100% home loans are a thing of the past. Here are some other ways to buy a home with no deposit.
Unsecured 100% home loans aren't around any more. But there are still low deposit home loans which allow you to borrow with a 5% deposit.
This guide will tell you how to find loans with low deposits or guarantor loans with no deposit at all.
What is a 100% home loan anyway?
Normal deposits are usually around 20% of a property's value. With a 100% home loan you could borrow a higher percentage of the property value, making it easier for you to own your own home without spending the time to save a 20% deposit.
What's the catch? You'll need a guarantor. A guarantor is a close family member who offers their own property as security if you default on your loan.
Monetary gifts from your parents or other family members can help you increase your deposit, but it’s important to note that most lenders today expect at least 5% of the property value through genuine savings.
Features of a 100% home loan
- Linked with a guarantor. The only true no-deposit home loans left in the market are guarantor home loans. Having a guarantor is not a decision that should be taken lightly. If the borrower defaults on the home loan, then the mark appears on both the borrower and guarantor’s credit history, not to mention that it becomes the guarantor’s responsibility to pay back the default. Because of this, it’s important that you have a very close and trusting relationship with your guarantor.
- Maximum LVR. While the vast majority of home loans cap the amount you can borrow at 95% of the property value, guarantor loans can allow you to borrow up to 100% - 120% of the property value as your loan amount. Some financial providers cap this loan amount, for example at $1,000,000.
- Offset accounts. Some 100% home loans offer you the option of an offset account. This is where a transaction account is opened up with your home loan and the two are linked together. The money in your transaction account will be offset daily against your home loan, helping you reduce the end balance you have to pay.
- Additional repayments and/or general repayment flexibility. Guarantor home loans typically allow you to make additional repayments when you can to help you reduce your loan and avoid paying interest. There are also generally choices for flexible repayment options. This also allows you to release your guarantor earlier. Most lenders will allow your guarantor to be released once you've built up equity through regular repayments.
- Redraw facilities. 100% home loans often have a redraw facility. This means you can redraw repayments that you have already made when you need the money the most.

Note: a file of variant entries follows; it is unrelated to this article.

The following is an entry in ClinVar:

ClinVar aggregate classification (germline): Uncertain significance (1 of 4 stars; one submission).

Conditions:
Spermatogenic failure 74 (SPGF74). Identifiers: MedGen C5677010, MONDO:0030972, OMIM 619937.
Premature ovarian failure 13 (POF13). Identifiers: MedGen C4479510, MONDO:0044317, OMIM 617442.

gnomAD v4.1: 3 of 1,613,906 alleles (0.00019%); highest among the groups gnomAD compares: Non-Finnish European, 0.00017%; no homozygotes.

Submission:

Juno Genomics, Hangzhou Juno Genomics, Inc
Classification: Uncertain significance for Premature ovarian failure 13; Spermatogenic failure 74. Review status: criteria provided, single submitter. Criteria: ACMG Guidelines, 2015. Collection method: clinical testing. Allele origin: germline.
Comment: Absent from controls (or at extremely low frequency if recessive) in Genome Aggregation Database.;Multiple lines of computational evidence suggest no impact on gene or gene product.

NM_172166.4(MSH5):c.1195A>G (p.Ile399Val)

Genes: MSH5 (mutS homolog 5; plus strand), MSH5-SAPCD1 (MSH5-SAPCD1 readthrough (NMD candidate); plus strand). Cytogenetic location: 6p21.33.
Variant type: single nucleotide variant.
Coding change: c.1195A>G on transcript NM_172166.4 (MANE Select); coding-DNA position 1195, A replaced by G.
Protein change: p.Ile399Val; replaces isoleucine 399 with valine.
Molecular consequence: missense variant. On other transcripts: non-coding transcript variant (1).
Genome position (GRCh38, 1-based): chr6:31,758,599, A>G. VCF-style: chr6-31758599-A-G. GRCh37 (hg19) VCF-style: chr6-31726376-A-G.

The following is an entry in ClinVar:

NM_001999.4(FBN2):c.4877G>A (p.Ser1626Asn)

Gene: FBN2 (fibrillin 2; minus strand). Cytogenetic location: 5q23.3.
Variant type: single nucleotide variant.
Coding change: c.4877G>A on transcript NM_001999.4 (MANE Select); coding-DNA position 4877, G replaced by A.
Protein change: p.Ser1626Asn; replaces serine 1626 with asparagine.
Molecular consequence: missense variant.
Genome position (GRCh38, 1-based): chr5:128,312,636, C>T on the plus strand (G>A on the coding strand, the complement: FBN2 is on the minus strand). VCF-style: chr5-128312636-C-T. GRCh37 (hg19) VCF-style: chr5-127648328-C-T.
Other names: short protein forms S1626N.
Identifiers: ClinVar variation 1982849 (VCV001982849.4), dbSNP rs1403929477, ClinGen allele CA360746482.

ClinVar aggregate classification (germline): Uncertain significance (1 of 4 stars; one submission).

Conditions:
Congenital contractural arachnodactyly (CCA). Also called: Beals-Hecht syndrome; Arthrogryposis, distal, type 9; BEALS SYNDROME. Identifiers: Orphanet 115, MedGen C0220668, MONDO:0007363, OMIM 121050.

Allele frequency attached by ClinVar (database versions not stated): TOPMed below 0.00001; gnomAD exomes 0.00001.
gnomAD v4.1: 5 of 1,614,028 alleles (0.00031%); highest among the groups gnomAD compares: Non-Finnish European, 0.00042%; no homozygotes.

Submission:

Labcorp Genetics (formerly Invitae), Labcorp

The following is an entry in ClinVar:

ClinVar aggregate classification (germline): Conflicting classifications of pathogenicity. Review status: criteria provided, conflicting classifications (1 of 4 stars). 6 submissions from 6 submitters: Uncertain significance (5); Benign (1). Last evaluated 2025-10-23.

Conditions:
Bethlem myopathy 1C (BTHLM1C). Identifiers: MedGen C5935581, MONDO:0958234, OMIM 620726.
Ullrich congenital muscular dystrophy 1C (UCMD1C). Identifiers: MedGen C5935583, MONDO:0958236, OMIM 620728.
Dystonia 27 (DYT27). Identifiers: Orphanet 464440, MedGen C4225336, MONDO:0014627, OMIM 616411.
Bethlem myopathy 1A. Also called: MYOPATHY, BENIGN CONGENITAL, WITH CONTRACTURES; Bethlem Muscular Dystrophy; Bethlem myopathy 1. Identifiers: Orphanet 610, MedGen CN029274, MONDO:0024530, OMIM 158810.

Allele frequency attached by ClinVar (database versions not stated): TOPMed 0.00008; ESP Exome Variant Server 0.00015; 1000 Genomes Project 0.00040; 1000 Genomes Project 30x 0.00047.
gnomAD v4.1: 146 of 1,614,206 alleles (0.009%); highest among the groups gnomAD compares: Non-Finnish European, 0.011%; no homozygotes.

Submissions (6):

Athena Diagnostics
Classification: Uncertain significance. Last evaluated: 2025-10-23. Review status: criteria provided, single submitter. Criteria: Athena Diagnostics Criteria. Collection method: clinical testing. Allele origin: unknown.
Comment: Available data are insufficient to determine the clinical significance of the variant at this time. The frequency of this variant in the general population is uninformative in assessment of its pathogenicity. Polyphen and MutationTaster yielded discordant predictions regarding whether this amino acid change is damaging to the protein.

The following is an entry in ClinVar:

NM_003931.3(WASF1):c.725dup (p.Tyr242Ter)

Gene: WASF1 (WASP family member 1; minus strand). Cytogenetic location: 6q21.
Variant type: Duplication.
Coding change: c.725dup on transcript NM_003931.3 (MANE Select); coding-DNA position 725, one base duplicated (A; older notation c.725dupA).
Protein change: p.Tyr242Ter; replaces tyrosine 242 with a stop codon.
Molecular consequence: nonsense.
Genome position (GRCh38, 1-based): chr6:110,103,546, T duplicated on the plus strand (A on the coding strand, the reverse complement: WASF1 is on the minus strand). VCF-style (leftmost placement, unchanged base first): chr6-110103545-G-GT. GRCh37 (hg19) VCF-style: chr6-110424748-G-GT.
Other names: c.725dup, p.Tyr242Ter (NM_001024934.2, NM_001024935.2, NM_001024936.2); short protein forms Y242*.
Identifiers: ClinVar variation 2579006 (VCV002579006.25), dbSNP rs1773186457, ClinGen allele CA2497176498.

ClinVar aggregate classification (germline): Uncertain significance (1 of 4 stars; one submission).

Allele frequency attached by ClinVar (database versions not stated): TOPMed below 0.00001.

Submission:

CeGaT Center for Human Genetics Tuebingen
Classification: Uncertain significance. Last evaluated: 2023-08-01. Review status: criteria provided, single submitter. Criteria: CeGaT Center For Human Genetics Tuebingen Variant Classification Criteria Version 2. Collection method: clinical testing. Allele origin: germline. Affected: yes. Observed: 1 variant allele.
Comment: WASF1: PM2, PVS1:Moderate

Are there any risks with 100% home loans?
If your parents or family members go guarantor on your loan, you also have to consider that they’re responsible for keeping up your repayments in the event that you cannot. You'll also need to pay all the normal application fees up front.
And it’s essential to consider if you will be able to afford a 100% home loan in the long run. Although it might give you instant access to funds for your home, you are still required to pay the loan and interest off accordingly.
Can I get a no deposit home loan with no guarantor?
There's a reason why most homebuyers use a parent or close family member as a guarantor for a no deposit home loan. Most lenders won't give you a loan unless you have one. There are a few other options, but they can be quite restrictive or specific.
But you could get a loan without a guarantor by:
- Using equity in another property you own
- Purchasing a property through a self-managed super fund (but only for investment purposes)
- Using a personal loan as a deposit (though this is difficult and may involve high interest rates)
For most borrowers, using a guarantor is the way to go.
How do I compare no deposit home loans?
- Fees. As with all home loans, 100% guarantor home loans do have fees and charges. Some are upfront and some are on a monthly and annual basis. It’s important to compare the fees and charges associated with the loan before deciding which one is right for you.
- Interest rates. It’s also very important to compare the interest rate. A lower rate could allow you to make extra repayments and release your guarantor sooner.
- Flexibility. A flexible home loan is a good home loan. This may be in terms of flexibility in your repayments, the opportunity to redraw and any other flexibility the loan allows for you. Look at your options and go with a home loan that provides you with the most wiggle room on the things that matter to you.
- Restrictions. Some home loans will also have restrictions in regards to making additional repayments, redrawing etc. Try and select an account that isn’t restrictive and gives you some freedom.
If you decide a 100% home loan with a guarantor isn't the right fit for you, a low deposit loan might be a great way to get you into your first home sooner.